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Waldo Bien


  Art in the future tense.   Interdisciplinary Research.   Social Sculpture.

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Bien and Ferdinand Ulrich in Recklinghausen, 2006Foreword

by Prof. Dr. Ferdinand Ullrich, Director Kunsthalle Recklinghausen, Germany

Waldo Bien’s work is inter-disciplinary. The principles of art, surface, space, color, figuration, are simultaneously societal, in the sense which his teacher, to whom he is indebted, Joseph Beuys, meant by ‘social sculpture’. Mythology and science is understood by Bien as equally enabling for the unity of a complete life philosophy. His ‘color theory’ displays a theory of nature and society within which the laws of motion of the world are manifested.
Bien’s work transcends categories. Sculpture, drawing, photography, and installation all play equivalent roles. His work releases a continuing intellectual stream and process of development, withdrawing from the current market mechanisms. The impressions and experiences that he deals with could come as much from a German mine as from an encounter with Pygmies in Africa.
Waldo Bien is interested in the energies and resources of this world and its past. His large-scale photos contain whale oil, preserved between the plates of the picture. It is the elixir of life, the symbolf force from which a living essence can be released.
The transformation of energy, its preservation and use is left over in the history of the earth, can be construed as the principle of Waldo Bien’s artistic work. Thus the significance of coal which we see in his work as a bearer of color and a sculptural element, is at the same time an energy source from the very history of the earth, like a spiritual energy, which derives from a once living primeval forest.
Bien engages himself with the earliest cultures and travels to the furthest places in the world. Thus he opens the present and the future as much as the civilisation of Western Europe. What is strange, or, far away is to him the closest. His way of viewing the world is through metamorphosis and evolution. Thus for him all that lies between the poles is more important than the poles themselves. This ‘no-man’s-land’ seems to him largely unexplored and therefore for him an important source of inspiration. He approaches the world in a particular and very personal way. Thereby works come into being which shift between compulsion and openess for the viewer. The material which he uses is not only sculptural but also spiritual, a source of diverse energies and associations. Bien undertakes a quasi-ethnographic research on civilisation, in areas between history, ecology, geography and ethnology. His chef d’œuvre the so called death-room (Death Room Interior), is made up from coal pieces taken from the Prince Leopold mine in Wulfen, in the region of the Rhein and Ruhr. Simultaneously in this work he creases over time and space. Once again the role of metamorphosis plays an important role, creation, death, resurrection.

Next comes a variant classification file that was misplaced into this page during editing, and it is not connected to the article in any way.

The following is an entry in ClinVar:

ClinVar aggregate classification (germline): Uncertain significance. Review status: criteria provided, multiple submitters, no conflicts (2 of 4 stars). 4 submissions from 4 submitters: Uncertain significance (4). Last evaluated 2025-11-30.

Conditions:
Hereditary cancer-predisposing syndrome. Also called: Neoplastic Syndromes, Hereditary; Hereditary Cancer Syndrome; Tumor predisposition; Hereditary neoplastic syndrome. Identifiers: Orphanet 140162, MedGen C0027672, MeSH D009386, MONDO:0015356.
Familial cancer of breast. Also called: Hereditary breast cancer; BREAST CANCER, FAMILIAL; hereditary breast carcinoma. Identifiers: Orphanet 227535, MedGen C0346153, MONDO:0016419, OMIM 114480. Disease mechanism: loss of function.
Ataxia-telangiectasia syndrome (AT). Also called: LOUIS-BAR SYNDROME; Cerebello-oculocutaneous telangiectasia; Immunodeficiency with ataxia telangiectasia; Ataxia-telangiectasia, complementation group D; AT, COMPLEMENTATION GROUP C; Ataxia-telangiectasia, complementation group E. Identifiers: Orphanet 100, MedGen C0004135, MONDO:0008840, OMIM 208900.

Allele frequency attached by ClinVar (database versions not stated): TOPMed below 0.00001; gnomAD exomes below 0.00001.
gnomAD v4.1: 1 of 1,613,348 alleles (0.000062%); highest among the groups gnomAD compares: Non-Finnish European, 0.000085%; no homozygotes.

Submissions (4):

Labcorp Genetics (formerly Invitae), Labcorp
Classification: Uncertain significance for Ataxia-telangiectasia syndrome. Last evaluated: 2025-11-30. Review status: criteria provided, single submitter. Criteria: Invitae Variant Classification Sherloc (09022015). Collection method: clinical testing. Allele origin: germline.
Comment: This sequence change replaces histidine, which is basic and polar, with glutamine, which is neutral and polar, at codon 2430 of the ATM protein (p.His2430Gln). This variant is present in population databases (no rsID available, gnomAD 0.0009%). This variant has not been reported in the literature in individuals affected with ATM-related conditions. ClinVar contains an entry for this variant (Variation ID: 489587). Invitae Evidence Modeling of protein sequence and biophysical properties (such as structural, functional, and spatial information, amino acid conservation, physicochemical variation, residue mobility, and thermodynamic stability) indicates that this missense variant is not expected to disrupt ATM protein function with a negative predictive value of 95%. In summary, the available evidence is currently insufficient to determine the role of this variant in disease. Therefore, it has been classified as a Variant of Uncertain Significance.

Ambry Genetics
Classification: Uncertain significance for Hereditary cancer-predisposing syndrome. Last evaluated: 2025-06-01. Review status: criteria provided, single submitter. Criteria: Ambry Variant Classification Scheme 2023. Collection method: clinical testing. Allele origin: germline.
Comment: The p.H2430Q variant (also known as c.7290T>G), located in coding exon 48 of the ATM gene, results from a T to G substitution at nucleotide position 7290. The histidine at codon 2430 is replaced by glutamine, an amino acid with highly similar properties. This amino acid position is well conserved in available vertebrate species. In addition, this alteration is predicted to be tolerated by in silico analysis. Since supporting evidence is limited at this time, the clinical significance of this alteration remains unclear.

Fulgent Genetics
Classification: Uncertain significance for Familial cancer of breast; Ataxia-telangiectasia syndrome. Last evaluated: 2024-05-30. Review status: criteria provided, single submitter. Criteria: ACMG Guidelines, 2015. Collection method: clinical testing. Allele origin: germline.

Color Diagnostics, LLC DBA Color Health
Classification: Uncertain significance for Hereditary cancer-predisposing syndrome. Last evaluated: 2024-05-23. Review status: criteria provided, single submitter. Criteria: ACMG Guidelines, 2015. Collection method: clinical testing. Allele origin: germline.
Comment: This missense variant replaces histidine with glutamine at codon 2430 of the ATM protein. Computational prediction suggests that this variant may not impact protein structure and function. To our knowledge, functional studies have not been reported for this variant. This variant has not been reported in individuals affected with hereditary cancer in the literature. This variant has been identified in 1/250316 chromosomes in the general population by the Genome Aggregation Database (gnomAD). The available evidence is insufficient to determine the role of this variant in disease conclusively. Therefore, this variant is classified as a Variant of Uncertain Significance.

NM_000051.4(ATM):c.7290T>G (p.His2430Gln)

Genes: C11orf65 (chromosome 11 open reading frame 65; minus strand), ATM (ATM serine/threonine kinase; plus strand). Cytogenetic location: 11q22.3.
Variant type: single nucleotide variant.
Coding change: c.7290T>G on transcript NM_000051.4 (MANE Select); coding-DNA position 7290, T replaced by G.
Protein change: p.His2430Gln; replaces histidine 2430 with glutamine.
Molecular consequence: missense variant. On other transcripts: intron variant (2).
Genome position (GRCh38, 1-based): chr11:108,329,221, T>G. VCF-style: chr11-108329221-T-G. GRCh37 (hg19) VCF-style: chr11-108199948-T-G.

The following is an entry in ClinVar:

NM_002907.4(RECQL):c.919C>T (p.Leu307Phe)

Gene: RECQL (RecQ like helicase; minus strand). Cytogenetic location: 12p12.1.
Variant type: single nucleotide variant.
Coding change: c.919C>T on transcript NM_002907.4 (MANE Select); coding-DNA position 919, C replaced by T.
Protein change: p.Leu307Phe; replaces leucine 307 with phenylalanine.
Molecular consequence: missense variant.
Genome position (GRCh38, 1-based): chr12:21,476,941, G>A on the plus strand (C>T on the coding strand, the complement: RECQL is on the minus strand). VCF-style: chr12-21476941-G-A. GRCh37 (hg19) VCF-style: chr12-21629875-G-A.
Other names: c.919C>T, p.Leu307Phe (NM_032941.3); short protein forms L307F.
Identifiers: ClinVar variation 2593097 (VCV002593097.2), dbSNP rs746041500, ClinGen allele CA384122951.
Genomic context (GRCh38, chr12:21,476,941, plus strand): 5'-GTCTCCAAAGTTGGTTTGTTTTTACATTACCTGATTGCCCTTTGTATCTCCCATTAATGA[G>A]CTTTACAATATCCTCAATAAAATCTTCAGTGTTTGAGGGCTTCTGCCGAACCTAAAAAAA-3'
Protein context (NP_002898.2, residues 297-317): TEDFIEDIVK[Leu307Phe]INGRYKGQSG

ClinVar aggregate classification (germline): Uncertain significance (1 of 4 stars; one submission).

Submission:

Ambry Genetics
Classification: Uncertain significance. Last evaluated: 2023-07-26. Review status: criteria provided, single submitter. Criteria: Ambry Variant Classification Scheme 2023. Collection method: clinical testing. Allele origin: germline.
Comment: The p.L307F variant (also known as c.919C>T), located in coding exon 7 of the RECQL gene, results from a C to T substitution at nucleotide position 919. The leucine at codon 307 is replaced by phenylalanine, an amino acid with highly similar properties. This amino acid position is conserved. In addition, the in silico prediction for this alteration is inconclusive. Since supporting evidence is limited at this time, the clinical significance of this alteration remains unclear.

In the singular Bien shows the whole, in the body the spirit, in the inner the outer, in the surface the depth, in art, life. In the end this conception even goes beyond his own artistic personality. Works have come into being through co-operation with other artists, who have been neither overwhelmed, nor diminished. In the common sharing the individual is affirmed. The ‘Waldo Bien Archive’ is also a broad life-long project. On one hand, the art works are anchored and described in an historical sense, and, on the other, placed in a highly mobile situation. The archive is also a living store-house of memory, which can be freely released. Finally the initiative of the Free International University, and the formation of the World Art Collection are further building blocks in the life and art world of Waldo Bien.
Our thanks to Waldo Bien with whom we have for many years discussed a shared project. He has worked tirelessly on the organisation, editing, translating, and the building of the exhibition, and not least on sourcing funding.
Patrick Healy has undertaken the enormous task of analysing Bien’s extensive work in a detail previously unknown, and showing its art historical and philosophical interrelations. To him a special thanks.
Thanks are due to these who have supported this project and enabled the apperance of an extensive publication: Ministerium für Arbeit, Soziales und Stadtentwicklung, Kultur und Sport des Landes Nordrhein-Westfalen, Düsseldorf; VSB Fonds, Utrecht; Prins Bernhard Cultuurfonds, Amsterdam; Mandriaan Stichting, Amsterdam; VEW Energie AG, Dortmund; Triodos Bank, Zeist; Free International University, Amsterdam.


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